Food waste is a massive problem – globally every year we waste an incredible 1.4 billion tons of food. The USA is one of the most wasteful countries with between 30 and 40 percent of the food supply being wasted. This is reflected in USA landfill space with most of it taken up with food waste. This large amount of waste has wide ranging economic and environmental impacts.
Everyone can help reduce these impacts by making simple changes to their food routines at home – often these small changes can also save you a significant amount of time and money. It’s a win-win. Lets have a look….
(If you have already tried these ways – get creative with our alternative food waste ideas here!)
The simplest, and perhaps obvious, way to reduce food wastage is to create a meal plan and shopping list before going shopping. That way, you won’t overbuy things that you don’t need and miss things that you do. Furthermore, by planning meals, if you are having a ground beef-based meal one evening but will have excess beef you can incorporate this into the next evening meal – reducing potential for food waste.
Tidy your fridge!
It is great to have a wide selection of food in your fridge – but make sure it is not rammed full. Like with the leftovers, food gets stuck at the back and forgotten about all too often. Organize your foods to ensure that the products with the least time left get used first. Rotate the time-sensitive products – just like the supermarkets do when filling the shelves – move the food that is close to expiry towards the front so it can be seen and used in upcoming meals.
Making sure that you are storing your food correctly is really important – massive amounts of food waste is caused by spoilage rather than food going out-of-date. Fruit and vegetables stored incorrectly can lead to early ripening and, ultimately, spoilage. It is a common misconception that all veg needs to be refrigerated. Many actually benefit from room temperature – tomatoes, potatoes and onions, to name a few.
Its also important that some veg types are kept apart in storage. Some items produce ethylene gas whilst others don’t. Ethylene can cause premature ripening in items that are ethylene-sensitive spoilage. The most well-known example is bananas. However, ethylene is also produced by other items such as avocados, peaches and pears. Keeping these separate from ethylene-sensitive produce such as potatoes, apples and berries will minimize food wastage.
Having the correct temperature settings set in your fridge-freezer is also really important – if the freezer temperature is too cold this can affect the produce in the fridge, potentially leading to frostbite and spoilage.
Leftovers for lunch
Although saved with good intentions, often leftovers get forgotten and end up going moldy in the fridge – ‘out of sight, out of mind’. Make sure that they are stored in a transparent tub, so you don’t forget about them – and why not take them as a packed lunch for work the next day? As well as reducing food wastage it will save you money – you won’t need to buy that over-priced, excessively-packaged salad from the work restaurant! Ensure your leftovers are stored in an appropriate container and at the right temperature – and not for too long….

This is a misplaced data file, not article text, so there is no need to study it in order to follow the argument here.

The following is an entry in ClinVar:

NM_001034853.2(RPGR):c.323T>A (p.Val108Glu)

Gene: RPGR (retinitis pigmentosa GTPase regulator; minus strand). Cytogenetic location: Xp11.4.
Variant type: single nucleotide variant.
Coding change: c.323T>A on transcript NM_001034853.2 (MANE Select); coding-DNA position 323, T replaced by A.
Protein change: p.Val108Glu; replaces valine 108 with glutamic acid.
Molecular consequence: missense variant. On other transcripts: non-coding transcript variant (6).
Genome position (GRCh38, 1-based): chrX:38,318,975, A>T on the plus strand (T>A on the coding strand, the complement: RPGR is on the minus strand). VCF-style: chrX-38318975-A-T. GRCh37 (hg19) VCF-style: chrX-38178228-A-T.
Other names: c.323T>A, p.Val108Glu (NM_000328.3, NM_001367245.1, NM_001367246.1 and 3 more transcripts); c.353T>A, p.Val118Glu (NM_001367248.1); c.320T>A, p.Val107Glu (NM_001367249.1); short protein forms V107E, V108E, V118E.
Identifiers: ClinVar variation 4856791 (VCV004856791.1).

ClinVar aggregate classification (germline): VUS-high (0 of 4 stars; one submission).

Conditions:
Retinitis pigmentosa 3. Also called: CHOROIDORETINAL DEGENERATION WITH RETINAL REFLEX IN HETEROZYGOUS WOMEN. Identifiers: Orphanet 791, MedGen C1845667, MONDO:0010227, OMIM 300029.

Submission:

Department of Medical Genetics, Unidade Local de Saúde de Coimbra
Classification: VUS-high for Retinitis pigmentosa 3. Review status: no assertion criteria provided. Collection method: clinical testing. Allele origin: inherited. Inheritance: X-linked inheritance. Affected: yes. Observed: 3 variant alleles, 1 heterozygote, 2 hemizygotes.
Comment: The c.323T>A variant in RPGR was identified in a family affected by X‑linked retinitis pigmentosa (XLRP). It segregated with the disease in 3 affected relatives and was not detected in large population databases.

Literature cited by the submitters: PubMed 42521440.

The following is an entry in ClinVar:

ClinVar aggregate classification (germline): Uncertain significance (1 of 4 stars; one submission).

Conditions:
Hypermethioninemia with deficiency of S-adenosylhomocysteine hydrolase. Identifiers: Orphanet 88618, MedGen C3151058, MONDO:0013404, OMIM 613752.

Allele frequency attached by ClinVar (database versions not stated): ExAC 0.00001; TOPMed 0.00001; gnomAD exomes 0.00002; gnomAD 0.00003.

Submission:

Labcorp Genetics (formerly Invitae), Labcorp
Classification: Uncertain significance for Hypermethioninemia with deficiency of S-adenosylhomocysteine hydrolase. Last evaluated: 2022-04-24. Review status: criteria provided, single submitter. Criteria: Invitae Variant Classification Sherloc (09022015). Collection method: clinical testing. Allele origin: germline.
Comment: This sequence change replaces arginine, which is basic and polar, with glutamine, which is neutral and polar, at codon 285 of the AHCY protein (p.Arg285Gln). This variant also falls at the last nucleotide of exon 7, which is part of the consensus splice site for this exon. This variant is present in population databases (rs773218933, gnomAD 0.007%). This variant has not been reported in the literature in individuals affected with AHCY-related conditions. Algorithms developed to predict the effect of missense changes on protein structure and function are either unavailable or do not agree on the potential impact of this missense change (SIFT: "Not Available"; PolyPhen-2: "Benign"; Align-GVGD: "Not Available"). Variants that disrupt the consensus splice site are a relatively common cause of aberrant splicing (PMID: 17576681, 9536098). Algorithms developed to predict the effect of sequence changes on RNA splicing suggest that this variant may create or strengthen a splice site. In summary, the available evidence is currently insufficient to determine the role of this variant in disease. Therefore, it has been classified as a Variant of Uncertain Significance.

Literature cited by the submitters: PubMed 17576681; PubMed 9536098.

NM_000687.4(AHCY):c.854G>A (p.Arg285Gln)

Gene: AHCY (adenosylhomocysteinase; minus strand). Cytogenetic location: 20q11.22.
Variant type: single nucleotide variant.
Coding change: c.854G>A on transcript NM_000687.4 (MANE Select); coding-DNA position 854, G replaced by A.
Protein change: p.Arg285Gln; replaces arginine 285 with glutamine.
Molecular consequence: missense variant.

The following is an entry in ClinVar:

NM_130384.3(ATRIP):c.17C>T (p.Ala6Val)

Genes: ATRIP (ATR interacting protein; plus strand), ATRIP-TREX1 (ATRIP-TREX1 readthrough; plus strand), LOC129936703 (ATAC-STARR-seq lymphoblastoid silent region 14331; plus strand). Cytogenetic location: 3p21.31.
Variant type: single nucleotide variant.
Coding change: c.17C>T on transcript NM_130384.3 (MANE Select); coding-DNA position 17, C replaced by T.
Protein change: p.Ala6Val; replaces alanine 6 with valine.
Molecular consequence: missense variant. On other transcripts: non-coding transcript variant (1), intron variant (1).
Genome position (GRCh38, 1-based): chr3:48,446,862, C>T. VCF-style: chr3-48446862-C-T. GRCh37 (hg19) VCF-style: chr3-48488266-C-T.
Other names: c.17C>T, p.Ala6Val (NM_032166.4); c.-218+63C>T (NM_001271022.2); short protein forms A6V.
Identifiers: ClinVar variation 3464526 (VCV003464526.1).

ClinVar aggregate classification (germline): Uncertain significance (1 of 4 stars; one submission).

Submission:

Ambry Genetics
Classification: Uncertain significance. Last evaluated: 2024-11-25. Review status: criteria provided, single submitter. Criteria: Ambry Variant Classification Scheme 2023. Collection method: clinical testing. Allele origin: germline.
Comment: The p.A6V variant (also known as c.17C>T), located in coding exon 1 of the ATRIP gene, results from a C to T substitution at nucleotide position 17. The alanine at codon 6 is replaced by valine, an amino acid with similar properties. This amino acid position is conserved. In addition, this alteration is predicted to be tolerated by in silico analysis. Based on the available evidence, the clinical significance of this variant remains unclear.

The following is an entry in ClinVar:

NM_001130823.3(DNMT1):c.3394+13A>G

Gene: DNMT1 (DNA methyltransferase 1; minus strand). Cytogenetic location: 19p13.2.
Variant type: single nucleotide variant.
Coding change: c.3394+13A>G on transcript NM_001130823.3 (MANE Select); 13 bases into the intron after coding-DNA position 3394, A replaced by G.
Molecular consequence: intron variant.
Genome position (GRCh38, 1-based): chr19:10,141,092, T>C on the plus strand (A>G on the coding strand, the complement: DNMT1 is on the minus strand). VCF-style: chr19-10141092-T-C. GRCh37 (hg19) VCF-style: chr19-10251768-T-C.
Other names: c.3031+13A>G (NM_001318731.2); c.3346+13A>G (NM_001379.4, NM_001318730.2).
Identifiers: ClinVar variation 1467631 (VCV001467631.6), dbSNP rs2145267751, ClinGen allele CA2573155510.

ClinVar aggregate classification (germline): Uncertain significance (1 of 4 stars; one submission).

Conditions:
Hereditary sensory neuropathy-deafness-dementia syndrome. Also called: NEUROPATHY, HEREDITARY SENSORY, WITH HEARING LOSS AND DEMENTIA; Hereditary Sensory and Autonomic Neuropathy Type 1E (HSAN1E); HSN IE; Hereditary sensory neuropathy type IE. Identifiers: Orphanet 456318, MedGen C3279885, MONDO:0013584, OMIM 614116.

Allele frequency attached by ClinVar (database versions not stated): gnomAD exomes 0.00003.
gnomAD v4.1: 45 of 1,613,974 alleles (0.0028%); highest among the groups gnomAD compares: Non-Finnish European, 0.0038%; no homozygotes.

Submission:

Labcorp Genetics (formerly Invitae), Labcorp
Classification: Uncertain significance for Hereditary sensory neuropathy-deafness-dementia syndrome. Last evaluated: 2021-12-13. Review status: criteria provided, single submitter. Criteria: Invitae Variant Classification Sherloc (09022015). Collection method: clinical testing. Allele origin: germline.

You can reduce the need for leftovers entirely by making sure you are serving appropriate portion sizes. Often people throw their plate leftovers in the bin without thinking, but this also contributes to the food wastage issue. Cutting portion size is a win-win. Not only will keeping portions a healthy size reduces the calories of the meal, and prevent potential weight gain, it is also a great way to reduce food waste and help save the planet.
Use the freezer!
Whether it be bulk-cooked meals or leftovers, freezing is one of the best ways to preserve food. As well as being a great way of reducing food wastage, freezing bulk-cooked dinners is ideal for ensuring a home-cooked meal on evenings you just cannot summon the energy to cook from scratch! If you have grown your own veg, you might not have time to use it all before it becomes inedible – why not chop it up, put it in bags and pop it into the freezer?
If all else fails – compost!
Composting enables you to convert food waste into a high-quality energy source for your plants whilst diverting food waste from landfills. Most foods, but not all, can be composted. Be sure to avoid meat and dairy products. If you are new to composting, we have answered a few beginners questions here.
The good news is you don’t even need a garden or outdoor space to compost – lots of discreet countertop composting systems are available, producing plenty compost for urban-dwellers houseplants. Don’t worry though, most are fitted with a replaceable carbon filter that prevents any odor creeping out whilst the lid keeps any pests out. Larger outdoor models are available for those people lucky enough to have a backyard!
The bottom line
As you have seen, there are many ways to reduce your food wastage – we have touched on just a few. Several of which are easy to implement and have added benefits such as saving time and money. Just implementing one or two of our recommendations can have a dramatic affect on how much food your household wastes and, as a result, the impact on the environment. Give it a go.